Sunday, June 21, 2015

Looking the Part...A Way of Life

Bald Eagle and Blood-stained Feathers                     16 June 2015

This Bald Eagle was feeding on a deer carcass.  Normally bright yellow, the feet are a strange hue of orange, an accent of dried blood.  The blood on the feathers of the face is more recent, as you can see a full crop on this well-fed bird!   Canon 7D and Canon 300mm f4L IS lens.  

Thursday, June 4, 2015

Brewster's Warbler

Musings About Habitat               25 May 2015

Brewster's Warbler singing in prickly ash

The Brewster's Warbler is a hybrid, the outcome of a mating between a Blue-winged Warbler and a Golden-winged Warbler.  The two species are very recently diverged, sharing some similarity in basic song and nearly identical Type II aggressive song. Though it is clear a number of events have caused them to be two distinct species, hybridization still occurs when ranges overlap.  While Brewster's Warbler hybrids lack the black throat of the Golden-winged Warbler, each one seems to be unique. Some are pale yellow with a white face.  Others are largely gray and pale, like a Golden-winged Warbler, but with splashes of lemon yellow on the breast.  Some are not easily distinguished from the Blue-winged Warbler except for a pale gray cheek.   Check the face, the back, the breast, the wing patterns, and it becomes clear that there are many plumage possibilities at play!

Brewster's Warbler in young burr oak

 Both nest in younger, brushier habitats, though ideal habitat for each species is really quite different, the differences being felt better than described.   To me, Blue-winged Warbler habitat is found near young farm forests, mowed walking trails bordered by dogwood and prickly ash, the thickets within a stone's throw of a bluebird house trail, maybe even older upland forest adjacent to a wide and marshy clearing with a stream, dead trees, and a margin of sun-dappled grape.  In Blue-winged Warbler habitat, the red fox slips by just out of view, cows bellow in the distance, and elements of the wild are woven amid neatened rows of agriculture and forgotten back field edges. A lazy "tzeeeeeee bzzzzzz" rings out while Field Sparrows, Gray Catbirds, Common Yellowthroats, and Eastern Towhees join the song chorus.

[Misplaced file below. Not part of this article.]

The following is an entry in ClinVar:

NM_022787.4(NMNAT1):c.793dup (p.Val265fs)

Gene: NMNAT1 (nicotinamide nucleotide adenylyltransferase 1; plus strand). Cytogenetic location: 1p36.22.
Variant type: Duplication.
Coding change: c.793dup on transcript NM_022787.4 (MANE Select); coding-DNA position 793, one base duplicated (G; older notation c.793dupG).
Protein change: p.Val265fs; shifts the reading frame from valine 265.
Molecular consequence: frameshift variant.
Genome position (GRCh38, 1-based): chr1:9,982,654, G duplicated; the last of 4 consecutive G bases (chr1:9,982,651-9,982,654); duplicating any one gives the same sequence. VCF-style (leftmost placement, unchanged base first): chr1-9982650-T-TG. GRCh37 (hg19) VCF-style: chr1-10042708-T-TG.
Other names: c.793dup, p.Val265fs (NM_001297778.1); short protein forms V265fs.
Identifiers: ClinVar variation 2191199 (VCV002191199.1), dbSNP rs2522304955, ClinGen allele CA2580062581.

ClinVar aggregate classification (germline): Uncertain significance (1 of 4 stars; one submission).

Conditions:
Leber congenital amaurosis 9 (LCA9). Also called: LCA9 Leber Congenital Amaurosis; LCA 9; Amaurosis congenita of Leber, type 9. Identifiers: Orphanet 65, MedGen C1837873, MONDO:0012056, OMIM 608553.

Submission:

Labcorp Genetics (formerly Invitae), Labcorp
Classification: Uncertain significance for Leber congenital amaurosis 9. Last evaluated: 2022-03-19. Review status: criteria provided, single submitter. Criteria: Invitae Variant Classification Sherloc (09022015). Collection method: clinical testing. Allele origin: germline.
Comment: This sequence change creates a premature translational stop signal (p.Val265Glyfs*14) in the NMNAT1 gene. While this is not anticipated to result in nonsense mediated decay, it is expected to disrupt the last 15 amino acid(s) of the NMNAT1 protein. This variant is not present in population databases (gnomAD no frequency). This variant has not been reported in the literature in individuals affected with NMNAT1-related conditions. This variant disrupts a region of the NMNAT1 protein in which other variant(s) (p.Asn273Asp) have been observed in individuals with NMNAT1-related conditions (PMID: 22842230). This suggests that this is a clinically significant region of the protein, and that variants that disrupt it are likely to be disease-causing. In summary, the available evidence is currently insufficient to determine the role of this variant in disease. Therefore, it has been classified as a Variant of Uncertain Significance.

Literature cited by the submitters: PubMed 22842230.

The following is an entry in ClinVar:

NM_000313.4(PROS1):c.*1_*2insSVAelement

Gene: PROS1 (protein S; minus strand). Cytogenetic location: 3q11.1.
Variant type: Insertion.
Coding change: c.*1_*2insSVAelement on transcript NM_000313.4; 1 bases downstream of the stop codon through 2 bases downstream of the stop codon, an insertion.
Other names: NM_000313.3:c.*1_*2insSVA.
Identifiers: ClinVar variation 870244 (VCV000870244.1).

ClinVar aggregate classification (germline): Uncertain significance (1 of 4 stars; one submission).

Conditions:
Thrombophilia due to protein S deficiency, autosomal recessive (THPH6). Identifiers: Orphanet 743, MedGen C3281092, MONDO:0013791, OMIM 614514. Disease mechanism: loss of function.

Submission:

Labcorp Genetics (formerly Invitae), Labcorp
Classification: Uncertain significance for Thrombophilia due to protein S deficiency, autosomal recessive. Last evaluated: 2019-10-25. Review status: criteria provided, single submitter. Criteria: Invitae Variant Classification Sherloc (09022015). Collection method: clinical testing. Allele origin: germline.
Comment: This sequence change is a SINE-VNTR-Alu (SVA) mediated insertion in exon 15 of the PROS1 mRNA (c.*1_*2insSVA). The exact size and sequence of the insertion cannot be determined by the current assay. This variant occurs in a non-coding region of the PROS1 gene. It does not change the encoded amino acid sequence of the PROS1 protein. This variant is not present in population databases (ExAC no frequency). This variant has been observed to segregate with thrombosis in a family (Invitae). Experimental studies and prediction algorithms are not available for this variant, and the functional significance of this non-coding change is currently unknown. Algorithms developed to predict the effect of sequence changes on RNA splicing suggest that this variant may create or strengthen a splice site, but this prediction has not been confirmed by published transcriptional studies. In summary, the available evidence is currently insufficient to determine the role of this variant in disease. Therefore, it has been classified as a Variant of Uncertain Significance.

Golden-winged Warbler habitat is a little more stoic, a picture of "up north" wild.  To me, Golden-winged Warbler habitat is found in a grove of young aspen at the edge of flooded wiregrass sedge, a broad finger of alder running far out into a wild and timeless wetland criss-crossed by deer trails.  It may be, perhaps, a wide clearcut patch of county forest stumps, brush and young chokecherry adjacent to a deep and dark forest of oak, birch, maple, and white pine,  Wolves have marked the sand road with their droppings here, and bears keep cool in the shade of older trees just down the slope.  Scarlet Tanagers, Nashville Warblers, Sedge Wrens, and Chestnut-sided Warblers provide the background ambiance to the invigorated "beee-bzzzz-bzzzz-bzzzz-bzzzz". 

A problem emerges in my habitat generalization, of course.  I have found Blue-winged Warblers in equally wild land.   But I also have found a common player where ranges overlap--European Honeysuckle.  My realization is just tantalizing enough as a hypothesis to maybe find its way into research.  As I write this, I find myself looking into the research of the Golden-winged Warbler Working Group to see if they have had a common thought... Could a European exotic provide ecological stimulus to influence hybridization?

Brewster's Warbler in young white oak

Brewster's Warbler lurking behind the honeysuckle flowers

Foraging in the honeysuckle

A wonderfully wet May, all around life is flourishing.  Time moves along relentlessly, and for just one month each year, Wisconsin shares nearly the same climatological data as a Costa Rican rain forest. The birds are here, back from the tropics, joining our resident birds, and they are busy!

Belted Kingfisher and beaver pond

Tree Swallow and overcast sky

All images were made with a Canon 7D, Canon 300mm f4L IS lens, and a lot of drizzle, fog, and cloud. A beautiful, tropical day along the St. Croix River!  Spend a little time afield with the Brewster's Warbler here at my YouTube channel!